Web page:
Many of Duke’s librarians (myself included) head directly East for a few days of R/R at the one of many beautiful North Carolina beaches. Who can blame them? It seems like everyone loves the beach including William Gedney, Deena Stryker, Paul Kwilecki and even Sydney Gamble. Lucky for North Carolina, the beach is only a short trip away, but of course there are essentials that you must not forget even on such a short journey.
Of course many colleagues have ventured even farther afield to West Virginia, Minnesota, Oregon, Maine and even Africa!! Wherever our colleagues are, we hope they are enjoying some well deserved time-off. For those of us who have already had our time away or are looking forward to next time, we will just have to live vicariously through our colleagues’ and our collections’ adventures.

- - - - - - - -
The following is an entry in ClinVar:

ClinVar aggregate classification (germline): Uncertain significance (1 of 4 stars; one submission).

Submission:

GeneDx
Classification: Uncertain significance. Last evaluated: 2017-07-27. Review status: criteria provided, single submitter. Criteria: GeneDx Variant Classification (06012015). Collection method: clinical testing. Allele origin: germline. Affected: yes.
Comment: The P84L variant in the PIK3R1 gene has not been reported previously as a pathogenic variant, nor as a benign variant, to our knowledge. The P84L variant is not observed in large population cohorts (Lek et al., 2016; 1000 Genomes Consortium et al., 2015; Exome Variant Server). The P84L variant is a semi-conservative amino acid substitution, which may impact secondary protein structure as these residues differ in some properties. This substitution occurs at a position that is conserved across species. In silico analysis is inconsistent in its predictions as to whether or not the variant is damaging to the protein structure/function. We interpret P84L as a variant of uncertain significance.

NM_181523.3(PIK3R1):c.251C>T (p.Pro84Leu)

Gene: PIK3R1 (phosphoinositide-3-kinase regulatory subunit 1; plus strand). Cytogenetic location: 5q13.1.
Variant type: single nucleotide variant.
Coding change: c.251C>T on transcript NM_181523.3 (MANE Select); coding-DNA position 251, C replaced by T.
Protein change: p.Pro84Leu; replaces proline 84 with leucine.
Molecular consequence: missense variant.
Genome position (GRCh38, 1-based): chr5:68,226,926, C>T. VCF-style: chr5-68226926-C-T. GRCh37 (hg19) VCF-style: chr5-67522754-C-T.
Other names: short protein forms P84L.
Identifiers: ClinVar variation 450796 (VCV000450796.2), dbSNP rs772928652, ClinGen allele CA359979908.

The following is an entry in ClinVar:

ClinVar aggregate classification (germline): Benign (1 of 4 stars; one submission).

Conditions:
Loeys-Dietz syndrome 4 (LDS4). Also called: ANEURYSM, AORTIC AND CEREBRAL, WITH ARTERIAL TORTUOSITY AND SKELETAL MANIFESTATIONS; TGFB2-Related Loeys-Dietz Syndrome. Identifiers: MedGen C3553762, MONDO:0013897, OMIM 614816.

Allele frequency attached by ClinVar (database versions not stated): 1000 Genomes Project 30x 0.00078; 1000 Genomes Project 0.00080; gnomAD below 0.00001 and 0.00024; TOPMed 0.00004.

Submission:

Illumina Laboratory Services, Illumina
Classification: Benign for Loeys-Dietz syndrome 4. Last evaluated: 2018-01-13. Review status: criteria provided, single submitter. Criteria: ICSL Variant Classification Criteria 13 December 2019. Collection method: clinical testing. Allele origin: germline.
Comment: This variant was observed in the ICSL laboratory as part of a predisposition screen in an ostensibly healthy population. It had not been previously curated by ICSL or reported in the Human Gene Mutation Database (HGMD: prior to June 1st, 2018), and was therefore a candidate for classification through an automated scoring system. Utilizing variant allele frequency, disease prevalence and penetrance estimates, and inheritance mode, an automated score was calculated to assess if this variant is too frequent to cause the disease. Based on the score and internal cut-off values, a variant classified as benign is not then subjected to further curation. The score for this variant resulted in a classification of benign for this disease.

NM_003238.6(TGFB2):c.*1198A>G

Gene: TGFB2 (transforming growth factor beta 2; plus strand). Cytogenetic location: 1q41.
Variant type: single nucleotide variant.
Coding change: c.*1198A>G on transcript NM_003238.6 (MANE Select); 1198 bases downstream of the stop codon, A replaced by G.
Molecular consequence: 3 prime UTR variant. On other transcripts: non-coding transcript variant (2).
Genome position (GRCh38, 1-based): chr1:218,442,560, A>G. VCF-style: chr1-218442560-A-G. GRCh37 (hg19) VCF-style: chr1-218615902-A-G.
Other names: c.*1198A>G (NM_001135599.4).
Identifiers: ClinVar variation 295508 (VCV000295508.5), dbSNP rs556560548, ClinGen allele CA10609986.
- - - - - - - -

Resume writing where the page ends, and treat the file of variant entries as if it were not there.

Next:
Yes, it is here; exams and graduation. It can be a time of stress, a time to recognize your hard work, even a time of celebration. But first, take a moment for diversion.
Learn how to deal with stressful exams through vintage advertising such as this ad for Lifebuoy soap: Whew! This Exam Is A Tough One! At least you won’t lose any dates if you follow their directions.
Could you pass this 1892 teacher’s examination found in our Broadsides collection? Answers to the math questions have already been filled in. But alas, they didn’t show their work. Shouldn’t that lead to partial credit?
Who had an exam?
We even hear from Thomas Long about “Jesus’ Final Exam.” Can’t anyone get a break from exams? Long’s sermon begins at 32 minutes into the audio recording of this 1986 worship service from the Duke Chapel recordings collection.
Once you’ve passed all of your exams, thoughts turn to time-honored traditions of graduation.